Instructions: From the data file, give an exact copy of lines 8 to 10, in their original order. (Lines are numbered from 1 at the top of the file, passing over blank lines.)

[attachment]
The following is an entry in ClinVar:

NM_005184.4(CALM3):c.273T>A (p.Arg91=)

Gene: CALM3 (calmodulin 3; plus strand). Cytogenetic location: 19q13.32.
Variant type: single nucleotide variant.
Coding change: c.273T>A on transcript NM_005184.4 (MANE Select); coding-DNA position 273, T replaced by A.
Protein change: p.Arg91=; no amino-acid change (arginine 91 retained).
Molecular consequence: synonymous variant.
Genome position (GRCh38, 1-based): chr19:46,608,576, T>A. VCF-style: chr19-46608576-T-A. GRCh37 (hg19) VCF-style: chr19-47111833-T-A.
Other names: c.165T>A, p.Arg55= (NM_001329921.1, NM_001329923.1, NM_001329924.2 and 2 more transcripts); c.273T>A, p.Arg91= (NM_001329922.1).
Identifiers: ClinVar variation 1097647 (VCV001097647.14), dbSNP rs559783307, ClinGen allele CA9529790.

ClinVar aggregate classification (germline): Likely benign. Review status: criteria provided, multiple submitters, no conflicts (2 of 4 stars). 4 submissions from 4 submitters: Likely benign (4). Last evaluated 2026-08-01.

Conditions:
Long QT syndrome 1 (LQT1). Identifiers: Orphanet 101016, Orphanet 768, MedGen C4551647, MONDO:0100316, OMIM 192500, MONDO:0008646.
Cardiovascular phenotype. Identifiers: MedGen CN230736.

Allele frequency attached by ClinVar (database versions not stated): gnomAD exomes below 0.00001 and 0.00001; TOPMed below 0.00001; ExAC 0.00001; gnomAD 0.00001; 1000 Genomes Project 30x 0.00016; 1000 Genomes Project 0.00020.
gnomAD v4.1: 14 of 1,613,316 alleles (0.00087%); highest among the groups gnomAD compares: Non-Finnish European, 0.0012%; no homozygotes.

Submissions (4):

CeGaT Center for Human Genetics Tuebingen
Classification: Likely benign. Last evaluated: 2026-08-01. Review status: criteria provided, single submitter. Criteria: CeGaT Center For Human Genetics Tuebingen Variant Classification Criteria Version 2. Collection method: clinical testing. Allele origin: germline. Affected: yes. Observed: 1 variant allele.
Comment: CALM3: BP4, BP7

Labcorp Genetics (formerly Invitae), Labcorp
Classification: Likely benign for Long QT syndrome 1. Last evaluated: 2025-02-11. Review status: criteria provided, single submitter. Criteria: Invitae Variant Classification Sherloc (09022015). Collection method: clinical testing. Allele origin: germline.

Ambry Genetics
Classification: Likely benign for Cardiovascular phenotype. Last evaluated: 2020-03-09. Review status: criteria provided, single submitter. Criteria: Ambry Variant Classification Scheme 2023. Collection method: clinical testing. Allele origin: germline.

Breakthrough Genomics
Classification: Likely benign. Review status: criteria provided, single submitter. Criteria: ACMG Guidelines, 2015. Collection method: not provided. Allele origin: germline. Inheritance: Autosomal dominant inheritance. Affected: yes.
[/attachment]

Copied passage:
Genome position (GRCh38, 1-based): chr19:46,608,576, T>A. VCF-style: chr19-46608576-T-A. GRCh37 (hg19) VCF-style: chr19-47111833-T-A.
Other names: c.165T>A, p.Arg55= (NM_001329921.1, NM_001329923.1, NM_001329924.2 and 2 more transcripts); c.273T>A, p.Arg91= (NM_001329922.1).
Identifiers: ClinVar variation 1097647 (VCV001097647.14), dbSNP rs559783307, ClinGen allele CA9529790.